Reirradiation of head and neck cancer focusing on hypofractionated stereotactic body radiation therapy
1 Department of Radiology, Graduate School of Medical Science, Kyoto Prefectural University of Medicine, 465 Kajiicho Kawaramachi Hirokoji, Kamigyo-ku, Kyoto 602-8566 Japan
2 CyberKnife Center, Soseikai General Hospital, 126 Kami-Misu, Shimotoba Fushimi-ku, Kyoto Japan
3 Radiotherapy Department, Fujimoto Hayasuzu Hospital, Hayasuzu 17-1, Miyakonojo, Miyazaki 885-0055, Japan
4 Department of Therapeutic Radiology, Japanese Red Cross Medical Center, Hiroo, Shibuya-ku, 4-1-22, Tokyo, Japan
5 Department of Radiology, Japanese Red cross Okayama Hospital, Aoe 2-1-1, Kita-ku, Okayama, Okayama Japan
Radiation Oncology 2011, 6:98 doi:10.1186/1748-717X-6-98Published: 21 August 2011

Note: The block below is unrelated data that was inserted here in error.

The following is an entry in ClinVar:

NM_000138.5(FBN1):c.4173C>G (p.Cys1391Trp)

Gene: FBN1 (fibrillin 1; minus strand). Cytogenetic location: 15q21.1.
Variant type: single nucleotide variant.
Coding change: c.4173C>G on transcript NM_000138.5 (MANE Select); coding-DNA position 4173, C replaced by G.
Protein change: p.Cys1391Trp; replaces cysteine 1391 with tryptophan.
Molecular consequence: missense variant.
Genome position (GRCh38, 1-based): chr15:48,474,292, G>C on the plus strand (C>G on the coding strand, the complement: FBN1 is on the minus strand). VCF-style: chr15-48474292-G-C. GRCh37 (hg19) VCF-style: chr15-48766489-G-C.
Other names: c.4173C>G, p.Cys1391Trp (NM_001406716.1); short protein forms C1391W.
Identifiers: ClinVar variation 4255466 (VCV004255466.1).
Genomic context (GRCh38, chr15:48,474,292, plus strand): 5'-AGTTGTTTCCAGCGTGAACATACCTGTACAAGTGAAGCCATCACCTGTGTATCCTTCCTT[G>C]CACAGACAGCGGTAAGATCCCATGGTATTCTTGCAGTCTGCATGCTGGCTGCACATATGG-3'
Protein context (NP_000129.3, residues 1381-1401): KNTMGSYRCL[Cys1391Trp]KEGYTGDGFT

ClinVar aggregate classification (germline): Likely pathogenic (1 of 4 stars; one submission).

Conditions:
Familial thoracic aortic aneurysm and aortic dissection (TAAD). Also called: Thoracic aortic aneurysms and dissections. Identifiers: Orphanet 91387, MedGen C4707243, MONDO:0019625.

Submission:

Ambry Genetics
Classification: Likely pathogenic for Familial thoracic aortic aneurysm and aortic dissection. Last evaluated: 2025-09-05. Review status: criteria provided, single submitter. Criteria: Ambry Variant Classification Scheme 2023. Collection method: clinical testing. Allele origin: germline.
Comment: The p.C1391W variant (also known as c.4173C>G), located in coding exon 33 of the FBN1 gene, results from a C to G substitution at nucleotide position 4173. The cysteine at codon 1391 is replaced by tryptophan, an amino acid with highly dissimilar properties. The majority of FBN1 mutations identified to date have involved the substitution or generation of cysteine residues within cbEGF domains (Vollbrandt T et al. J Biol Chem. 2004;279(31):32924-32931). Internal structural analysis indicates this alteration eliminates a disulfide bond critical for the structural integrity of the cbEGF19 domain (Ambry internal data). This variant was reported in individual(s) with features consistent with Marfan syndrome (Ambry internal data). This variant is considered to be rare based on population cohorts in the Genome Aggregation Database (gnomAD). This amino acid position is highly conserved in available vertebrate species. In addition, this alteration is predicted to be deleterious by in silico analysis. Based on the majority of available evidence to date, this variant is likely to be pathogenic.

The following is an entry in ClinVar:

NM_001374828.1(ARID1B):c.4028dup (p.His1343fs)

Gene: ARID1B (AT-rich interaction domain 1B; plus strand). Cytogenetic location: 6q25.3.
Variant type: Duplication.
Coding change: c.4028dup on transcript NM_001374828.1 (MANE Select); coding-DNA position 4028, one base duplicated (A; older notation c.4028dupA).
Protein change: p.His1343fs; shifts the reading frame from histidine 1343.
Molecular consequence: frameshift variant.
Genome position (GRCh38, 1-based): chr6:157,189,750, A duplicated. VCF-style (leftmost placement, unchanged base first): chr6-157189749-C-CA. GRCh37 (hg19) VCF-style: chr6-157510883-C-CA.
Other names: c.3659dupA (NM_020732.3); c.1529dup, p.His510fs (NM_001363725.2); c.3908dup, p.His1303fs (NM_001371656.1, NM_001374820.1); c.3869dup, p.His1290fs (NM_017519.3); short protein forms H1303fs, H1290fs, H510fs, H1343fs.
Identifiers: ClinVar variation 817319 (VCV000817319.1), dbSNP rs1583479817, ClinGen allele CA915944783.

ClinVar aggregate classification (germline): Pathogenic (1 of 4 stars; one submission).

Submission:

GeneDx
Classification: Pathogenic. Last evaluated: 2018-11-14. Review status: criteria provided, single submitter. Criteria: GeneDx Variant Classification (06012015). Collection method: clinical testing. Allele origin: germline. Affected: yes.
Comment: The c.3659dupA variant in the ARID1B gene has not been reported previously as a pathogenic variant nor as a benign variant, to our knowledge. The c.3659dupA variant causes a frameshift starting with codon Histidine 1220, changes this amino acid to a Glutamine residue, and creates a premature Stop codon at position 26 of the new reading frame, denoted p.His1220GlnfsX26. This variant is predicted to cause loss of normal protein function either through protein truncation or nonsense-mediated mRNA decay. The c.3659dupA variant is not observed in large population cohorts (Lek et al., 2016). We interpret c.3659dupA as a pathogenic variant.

Reirradiation is a feasible option for patients who do not otherwise have treatment options available. Depending on the location and extent of the tumor, reirradiation may be accomplished with external beam radiotherapy, brachytherapy, radiosurgery, or intensity modulated radiation therapy (IMRT). Although there has been limited experience with hypofractionated stereotactic radiotherapy (hSRT), it may have the potential for curative or palliative treatment due to its advanced precision technology, particularly for limited small lesion. On the other hand, severe late adverse reactions are anticipated with reirradiation than with initial radiation therapy. The risk of severe late complications has been reported to be 20- 40% and is related to prior radiotherapy dose, primary site, retreatment radiotherapy dose, treatment volume, and technique. Early researchers have observed lethal bleeding in such patients up to a rate of 14%. Recently, similar rate of 10-15% was observed for fatal bleeding with use of modern hSRT like in case of carotid blowout syndrome. To determine the feasibility and efficacy of reirradiation using modern technology, we reviewed the pertinent literature. The potentially lethal side effects should be kept in mind when reirradiation by hSRT is considered for treatment, and efforts should be made to minimize the risk in any future investigations.